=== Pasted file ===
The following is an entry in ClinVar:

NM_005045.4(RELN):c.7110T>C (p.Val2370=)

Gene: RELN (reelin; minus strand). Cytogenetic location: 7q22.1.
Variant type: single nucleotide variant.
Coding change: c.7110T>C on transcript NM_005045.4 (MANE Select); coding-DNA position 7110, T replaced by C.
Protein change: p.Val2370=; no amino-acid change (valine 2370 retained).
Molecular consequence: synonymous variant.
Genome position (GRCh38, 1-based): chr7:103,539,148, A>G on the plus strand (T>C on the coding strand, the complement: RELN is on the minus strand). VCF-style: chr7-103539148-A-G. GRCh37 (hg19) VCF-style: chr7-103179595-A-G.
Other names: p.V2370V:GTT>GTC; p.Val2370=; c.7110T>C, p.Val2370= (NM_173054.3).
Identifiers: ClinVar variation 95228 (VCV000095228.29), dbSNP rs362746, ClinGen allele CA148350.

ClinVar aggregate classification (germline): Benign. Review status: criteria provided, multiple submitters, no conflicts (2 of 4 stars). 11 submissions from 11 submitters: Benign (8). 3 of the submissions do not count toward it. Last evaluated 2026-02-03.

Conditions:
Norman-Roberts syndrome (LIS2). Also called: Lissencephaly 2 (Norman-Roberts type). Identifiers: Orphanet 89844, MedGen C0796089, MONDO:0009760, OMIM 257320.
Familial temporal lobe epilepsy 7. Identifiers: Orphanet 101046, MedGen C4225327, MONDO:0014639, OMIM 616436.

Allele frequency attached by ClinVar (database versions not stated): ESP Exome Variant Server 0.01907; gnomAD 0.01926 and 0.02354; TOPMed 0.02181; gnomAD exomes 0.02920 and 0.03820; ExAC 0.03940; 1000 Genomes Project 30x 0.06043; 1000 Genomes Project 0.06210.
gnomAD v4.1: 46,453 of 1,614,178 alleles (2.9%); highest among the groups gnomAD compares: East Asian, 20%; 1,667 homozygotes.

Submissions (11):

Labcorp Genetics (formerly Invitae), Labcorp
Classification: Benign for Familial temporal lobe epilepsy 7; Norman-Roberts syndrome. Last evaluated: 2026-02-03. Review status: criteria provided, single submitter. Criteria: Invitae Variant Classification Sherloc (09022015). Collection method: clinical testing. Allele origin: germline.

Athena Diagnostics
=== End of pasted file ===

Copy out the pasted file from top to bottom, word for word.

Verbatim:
The following is an entry in ClinVar:

NM_005045.4(RELN):c.7110T>C (p.Val2370=)

Gene: RELN (reelin; minus strand). Cytogenetic location: 7q22.1.
Variant type: single nucleotide variant.
Coding change: c.7110T>C on transcript NM_005045.4 (MANE Select); coding-DNA position 7110, T replaced by C.
Protein change: p.Val2370=; no amino-acid change (valine 2370 retained).
Molecular consequence: synonymous variant.
Genome position (GRCh38, 1-based): chr7:103,539,148, A>G on the plus strand (T>C on the coding strand, the complement: RELN is on the minus strand). VCF-style: chr7-103539148-A-G. GRCh37 (hg19) VCF-style: chr7-103179595-A-G.
Other names: p.V2370V:GTT>GTC; p.Val2370=; c.7110T>C, p.Val2370= (NM_173054.3).
Identifiers: ClinVar variation 95228 (VCV000095228.29), dbSNP rs362746, ClinGen allele CA148350.

ClinVar aggregate classification (germline): Benign. Review status: criteria provided, multiple submitters, no conflicts (2 of 4 stars). 11 submissions from 11 submitters: Benign (8). 3 of the submissions do not count toward it. Last evaluated 2026-02-03.

Conditions:
Norman-Roberts syndrome (LIS2). Also called: Lissencephaly 2 (Norman-Roberts type). Identifiers: Orphanet 89844, MedGen C0796089, MONDO:0009760, OMIM 257320.
Familial temporal lobe epilepsy 7. Identifiers: Orphanet 101046, MedGen C4225327, MONDO:0014639, OMIM 616436.

Allele frequency attached by ClinVar (database versions not stated): ESP Exome Variant Server 0.01907; gnomAD 0.01926 and 0.02354; TOPMed 0.02181; gnomAD exomes 0.02920 and 0.03820; ExAC 0.03940; 1000 Genomes Project 30x 0.06043; 1000 Genomes Project 0.06210.
gnomAD v4.1: 46,453 of 1,614,178 alleles (2.9%); highest among the groups gnomAD compares: East Asian, 20%; 1,667 homozygotes.

Submissions (11):

Labcorp Genetics (formerly Invitae), Labcorp
Classification: Benign for Familial temporal lobe epilepsy 7; Norman-Roberts syndrome. Last evaluated: 2026-02-03. Review status: criteria provided, single submitter. Criteria: Invitae Variant Classification Sherloc (09022015). Collection method: clinical testing. Allele origin: germline.

Athena Diagnostics